# 30 Excel Functions in 30 Days: 15 – REPT

Yesterday, in the 30XL30D challenge, we took things easy, with the T function. It checks a value to see if it’s text, and other functions do that too.
For day 15 in the challenge, we’ll examine the REPT function, which repeats a text string, a specified number of times. It’s another Text function, and has a few interesting uses.
NOTE: You can have all of the 30 Functions content in an easy-to-use single reference file — the 30 Excel Functions in 30 Days eBook Kit (\$10).
So, let’s take a look at the REPT information and examples, and if you have other tips or examples, please share them in the comments.

### Function 15: REPT

The REPT function repeats a text string, a specified number of times. The REPT function repeats a text string, a specified number of times. The REPT function repeats a text string, a specified number of times.
Note: Creating hilarious effects like the above paragraph would be much easier with the REPT function. 😉

### How Could You Use REPT?

The REPT function can be used to fill a cell with a character, or in innovative ways, such as:

• Creating an in-cell bar or dot chart
• Keeping a quick tally
• Finding the last text entry in a column

### REPT Syntax

The REPT function has the following syntax:

• REPT(text,number_times)
• text is the item that you want to repeat.
• number_times is a positive number

### REPT Traps

• The limit to the text string is 32,767 characters — anything higher, and the formula will result in an error.
• If number_times is a decimal, it will be truncated to an integer.
• If number_times is zero, the result is an empty string.

### REPT Alternative

If you simply want to fill a cell with a character, you can use cell formatting instead:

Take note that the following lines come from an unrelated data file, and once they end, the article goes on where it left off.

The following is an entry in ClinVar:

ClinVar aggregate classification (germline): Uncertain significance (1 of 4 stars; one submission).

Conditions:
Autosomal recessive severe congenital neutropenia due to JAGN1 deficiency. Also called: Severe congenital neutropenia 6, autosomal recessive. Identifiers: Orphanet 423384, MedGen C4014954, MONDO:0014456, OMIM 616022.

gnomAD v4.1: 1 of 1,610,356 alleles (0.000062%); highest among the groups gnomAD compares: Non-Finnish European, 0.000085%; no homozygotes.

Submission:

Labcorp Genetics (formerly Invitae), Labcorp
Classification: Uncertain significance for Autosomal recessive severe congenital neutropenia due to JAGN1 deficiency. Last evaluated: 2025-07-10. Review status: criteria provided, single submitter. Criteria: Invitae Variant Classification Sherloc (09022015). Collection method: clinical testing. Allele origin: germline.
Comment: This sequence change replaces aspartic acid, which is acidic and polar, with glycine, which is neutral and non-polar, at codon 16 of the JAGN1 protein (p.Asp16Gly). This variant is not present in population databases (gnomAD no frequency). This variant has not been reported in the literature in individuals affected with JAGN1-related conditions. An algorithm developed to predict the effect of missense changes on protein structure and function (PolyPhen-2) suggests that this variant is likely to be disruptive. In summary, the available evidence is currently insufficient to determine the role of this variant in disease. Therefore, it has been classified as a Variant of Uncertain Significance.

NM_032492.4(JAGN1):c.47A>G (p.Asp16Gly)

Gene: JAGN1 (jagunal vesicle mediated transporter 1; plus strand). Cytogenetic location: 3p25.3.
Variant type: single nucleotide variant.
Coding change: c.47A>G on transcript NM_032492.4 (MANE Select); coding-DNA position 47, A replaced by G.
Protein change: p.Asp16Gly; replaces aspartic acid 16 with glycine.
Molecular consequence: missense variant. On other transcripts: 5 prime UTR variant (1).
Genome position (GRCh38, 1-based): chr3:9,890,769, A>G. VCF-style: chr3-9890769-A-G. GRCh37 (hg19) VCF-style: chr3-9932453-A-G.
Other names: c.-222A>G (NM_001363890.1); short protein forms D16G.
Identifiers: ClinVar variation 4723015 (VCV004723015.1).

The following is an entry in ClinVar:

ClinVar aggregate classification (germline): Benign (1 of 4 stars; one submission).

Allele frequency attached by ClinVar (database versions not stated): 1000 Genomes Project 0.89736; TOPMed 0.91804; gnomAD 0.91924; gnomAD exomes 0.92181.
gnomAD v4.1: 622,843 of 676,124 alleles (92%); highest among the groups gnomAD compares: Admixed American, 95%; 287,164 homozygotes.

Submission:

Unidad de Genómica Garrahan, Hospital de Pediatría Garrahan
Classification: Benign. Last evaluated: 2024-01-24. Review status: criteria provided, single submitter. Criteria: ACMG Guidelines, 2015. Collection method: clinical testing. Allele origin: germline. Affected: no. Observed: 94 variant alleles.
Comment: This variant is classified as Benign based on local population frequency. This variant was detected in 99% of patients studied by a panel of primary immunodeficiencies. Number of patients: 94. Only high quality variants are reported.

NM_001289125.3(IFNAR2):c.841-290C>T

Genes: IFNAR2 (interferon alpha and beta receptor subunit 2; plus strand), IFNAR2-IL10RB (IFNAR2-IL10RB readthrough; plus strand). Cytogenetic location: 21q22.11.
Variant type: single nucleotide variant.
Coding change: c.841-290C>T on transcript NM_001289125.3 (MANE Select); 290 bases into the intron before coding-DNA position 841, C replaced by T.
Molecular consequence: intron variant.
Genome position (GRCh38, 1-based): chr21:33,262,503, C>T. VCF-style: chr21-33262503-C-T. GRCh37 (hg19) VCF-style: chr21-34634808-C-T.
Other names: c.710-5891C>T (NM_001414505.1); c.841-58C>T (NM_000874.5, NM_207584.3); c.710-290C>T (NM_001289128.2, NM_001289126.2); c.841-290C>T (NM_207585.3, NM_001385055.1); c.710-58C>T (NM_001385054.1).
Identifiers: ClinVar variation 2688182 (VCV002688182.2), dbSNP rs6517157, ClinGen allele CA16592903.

1. In a cell, type the character(s) that you want as the fill, e.g. a hyphen or period
2. With the cell selected, press Ctrl + 1, to open the Format Cells window
3. Click the Alignment tab, and from the Horizontal setting, select Fill
4. Click OK to close the dialog box.

The character will fill the cell, and expands or shrinks as the column width is adjusted.

### Example 1: In-Cell Bar Chart

If you don’t have a newer version of Excel, with data bars, you can use the REPT function to create a simple in-cell bar chart. For example, to create a bar chart for a target of 100:

1. In cell B3, type 100
2. In cell C3, enter the following formula:
=REPT(“n”,B3/5)
3. Format cell C3 with Wingdings font (I used font size 9)
4. Adjust column C’s width to fit the resulting bar.
5. Change the number in cell B3, and the chart will change.

I added conditional formatting in this example, to highlight quantities less than 60.

### Example 2: In-Cell Dot Chart

Instead of bar charts, you can use the REPT function to create a simple in-cell dot chart. For example, to create a dot chart for a target of 100:

1. In cell B3, type 100
2. In cell C3, enter the following formula:
=REPT(”  “,B3/5-1) & “o”
3. Adjust column C’s width to fit the resulting bar.
4. Change the number in cell B3, and the dot location in the chart will change.

### Example 3: Keep a Simple Tally

If you lost your cribbage board, or are counting the days until your next vacation, you can use a simple tally to keep track of the score, or the passing days.

To create a tally with the REPT function:

1. In cell B3, type your target amount, e.g. 25
2. In cell C3, enter the following formula:
=REPT(“tttt “,INT(B3/5)) & REPT(“l”,MOD(B3,5))
3. Format cell C3 with Comic Sans font, or another font with a straight “t”. (Finally — a use for Comic Sans!)
4. Adjust column C’s width to fit the resulting bar. If the target number is high, you can increase the row height, and format for Wrap Text
5. Change the number in cell B3, and the tally will change.

The formula result shows one group of t’s, for every 5 items in the count — INT(B3/5).
If there is a remainder, after dividing the count by 5, that amount is displayed at the end, as lower case L’s — MOD(B3,5).

### Example 4: Find the Last Text Item in a Column

Combined with VLOOKUP, you can use the REPT function to find the last text item in a column. For example, with text items in column D, use this formula to find the last item:
=VLOOKUP(REPT(“z”,255),D:D1)
The REPT function in the formula creates a text string at the end of the alphabet, and VLOOKUP won’t be able to find that string. So, with approximate match, it returns the last text item in the list.